Crossrail will provide London with an uplift of £5.5bn to property values, 57,000 new homes and 3.25 million square foot of commercial space – the equivalent of 26 Shards. But just as important will be the contribution the new rail line makes to the public realm when it opens in 2018.
That was one of the key sentiments arising from a special NLA conference held this morning to discuss the impact Crossrail will have across the capital.
Crossrail land and property director Ian Lindsay said that there had always been an inextricable link between railways and property – the reason why stations are so prevalent on the Monopoly board. The new line will connect Heathrow to the West End, to Canary Wharf, with ‘fantastic opportunities’ along the way. ‘Our ambition is to deliver high quality and lasting legacy for London’ he said. ‘I believe we have the opportunity to change London for the better’. The new line involves 118km of new railway in a project that is on time and to budget, with the design work all but complete. ‘I think you will love the eight new stations we’re building in central London.’
The below-ground boxes for those stations are major endeavours to cater for trains carrying 700-1000 people, with that at Paddington being the same size as Cesar Pelli’s canary Wharf Tower lying on its side. But Lindsay stressed that as much attention is being paid to oversite developments and to the outsides of stations, and the way they connect with their immediate environments being a particular focus. Lindsay said Crossrail has been deliberately ‘ambitious’ to design beyond their sites in order to try and create ‘vibrant and permeable’ places and to encourage further investment. ‘We will revitalise the link between stations and placemaking’, said Lindsay. The next five years will mean Crossrail becoming in effect one of the UK’ s top 10 property developers, with a profit target of £500 million and 2.5 million square foot of office, residential and retail space part of the equation.
GVA director of planning, development and regeneration, Mike Taylor said there was ‘an enormous opportunity to move central London and the wider economy forward’, with areas to watch including Ealing Broadway in the west and Abbey Wood in the east set to receive major boosts to their residential values.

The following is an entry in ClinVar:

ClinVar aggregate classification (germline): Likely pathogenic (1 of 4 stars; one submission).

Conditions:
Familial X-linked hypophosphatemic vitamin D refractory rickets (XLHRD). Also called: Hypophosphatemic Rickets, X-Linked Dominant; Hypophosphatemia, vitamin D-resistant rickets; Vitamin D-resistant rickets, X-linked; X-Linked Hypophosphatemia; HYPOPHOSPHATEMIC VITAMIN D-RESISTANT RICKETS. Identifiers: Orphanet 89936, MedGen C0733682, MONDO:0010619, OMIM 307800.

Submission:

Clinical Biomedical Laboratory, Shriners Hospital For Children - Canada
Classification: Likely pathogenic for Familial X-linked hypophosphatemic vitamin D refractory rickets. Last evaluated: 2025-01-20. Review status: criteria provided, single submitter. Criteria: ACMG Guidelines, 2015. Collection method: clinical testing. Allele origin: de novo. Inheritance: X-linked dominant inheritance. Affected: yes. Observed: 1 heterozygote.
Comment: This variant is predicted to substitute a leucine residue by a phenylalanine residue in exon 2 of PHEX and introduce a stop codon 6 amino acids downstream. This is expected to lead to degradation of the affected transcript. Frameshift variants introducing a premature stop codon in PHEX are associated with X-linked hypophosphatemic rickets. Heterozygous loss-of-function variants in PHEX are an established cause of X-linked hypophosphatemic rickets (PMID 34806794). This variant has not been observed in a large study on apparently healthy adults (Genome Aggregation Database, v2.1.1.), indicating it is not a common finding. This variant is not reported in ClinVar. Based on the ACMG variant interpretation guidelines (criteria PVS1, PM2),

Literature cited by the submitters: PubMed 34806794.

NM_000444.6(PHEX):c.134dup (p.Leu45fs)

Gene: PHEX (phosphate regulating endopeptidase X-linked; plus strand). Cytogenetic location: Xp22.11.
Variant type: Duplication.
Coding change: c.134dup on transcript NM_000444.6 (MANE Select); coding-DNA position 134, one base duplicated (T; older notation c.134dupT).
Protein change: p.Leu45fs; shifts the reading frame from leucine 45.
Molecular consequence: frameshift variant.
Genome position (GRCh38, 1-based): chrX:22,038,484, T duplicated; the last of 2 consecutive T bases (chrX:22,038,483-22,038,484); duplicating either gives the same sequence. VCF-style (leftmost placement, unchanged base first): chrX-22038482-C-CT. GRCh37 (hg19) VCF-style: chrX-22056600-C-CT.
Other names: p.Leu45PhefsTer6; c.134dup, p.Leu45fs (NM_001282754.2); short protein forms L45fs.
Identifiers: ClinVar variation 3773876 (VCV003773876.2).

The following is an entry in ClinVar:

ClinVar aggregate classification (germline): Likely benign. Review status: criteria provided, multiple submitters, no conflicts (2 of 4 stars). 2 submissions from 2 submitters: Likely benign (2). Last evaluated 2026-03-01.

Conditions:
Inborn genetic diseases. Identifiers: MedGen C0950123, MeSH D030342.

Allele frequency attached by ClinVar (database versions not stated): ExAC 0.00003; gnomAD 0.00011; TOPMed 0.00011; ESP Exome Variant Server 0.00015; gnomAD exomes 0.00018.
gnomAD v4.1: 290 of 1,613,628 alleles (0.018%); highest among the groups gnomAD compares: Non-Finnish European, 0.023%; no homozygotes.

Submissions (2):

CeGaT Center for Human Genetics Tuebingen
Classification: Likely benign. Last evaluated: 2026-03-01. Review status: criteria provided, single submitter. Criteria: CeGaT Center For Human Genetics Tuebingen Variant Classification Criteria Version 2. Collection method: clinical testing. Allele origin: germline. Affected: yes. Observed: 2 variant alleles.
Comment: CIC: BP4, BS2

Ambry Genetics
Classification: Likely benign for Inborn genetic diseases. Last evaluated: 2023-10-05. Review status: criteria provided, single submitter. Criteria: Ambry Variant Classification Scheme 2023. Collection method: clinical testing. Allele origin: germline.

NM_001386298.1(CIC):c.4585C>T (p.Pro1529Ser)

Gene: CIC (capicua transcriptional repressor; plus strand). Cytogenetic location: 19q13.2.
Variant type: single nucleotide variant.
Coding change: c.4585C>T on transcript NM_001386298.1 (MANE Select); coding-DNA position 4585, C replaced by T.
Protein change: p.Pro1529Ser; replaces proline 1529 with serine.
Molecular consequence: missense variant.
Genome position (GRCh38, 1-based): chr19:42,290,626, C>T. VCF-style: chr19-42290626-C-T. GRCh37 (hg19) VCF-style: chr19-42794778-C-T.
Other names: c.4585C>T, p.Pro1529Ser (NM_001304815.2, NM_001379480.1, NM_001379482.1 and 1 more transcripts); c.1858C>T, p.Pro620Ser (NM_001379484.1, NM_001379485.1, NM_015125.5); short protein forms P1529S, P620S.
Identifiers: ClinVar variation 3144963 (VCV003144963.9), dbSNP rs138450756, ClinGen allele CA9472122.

Urban Movement director John Dales agreed that Abbey Wood showed a huge potential for change, largely because it is starting from such a low base, and he demonstrated how paying a close attention to urban design issues could alleviate the most hostile elements of the immediate station areas. Abbey Wood is also a focus for Development Securities managing director Julian Barwick, who detailed the developer’s plans for a foodstore, residential, new public realm, offices and a hotel. Dev Secs is also developing schemes in other suburban London locations to receive the Crossrail effect such as the heart of Slough – ‘a really decent place in which to live, work or shop’, and, in a joint venture with Cathedral Group, at the Old Vinyl Factory site in Hayes. Closer to the centre, Derwent London director Paul Williams said a number of its projects would receive a boost from Crossrail, including the development of the former Turnmills building near Farringdon station, a Make-designed building on Charlotte Street and at other schemes in Fitzrovia. But its development of 1 Oxford Street – branded a project with complexity at an ‘epic scale’ by Westminster’s Graham King – represents one of the most visible changes to central London as a direct result of Crossrail. King added that, as with so many of the major infrastructure projects in the UK, the story of Crossrail – first begun in 1989 – was a ‘parliamentary process, rather than a planning process’.
Finally, Crossrail chief executive Andrew Wolstenholme told the conference that there was an underplayed element to the Crossrail story, in that it will alleviate congestion from other lines, with 37 new connections across 19 boroughs, and that it perhaps offers a model for other projects to follow. But Crossrail is much more than a railway line, he said. ‘We’re building a world-class railway – but we’re doing it to fast-track the progress of London’.
David Taylor, Editor, New London Quarterly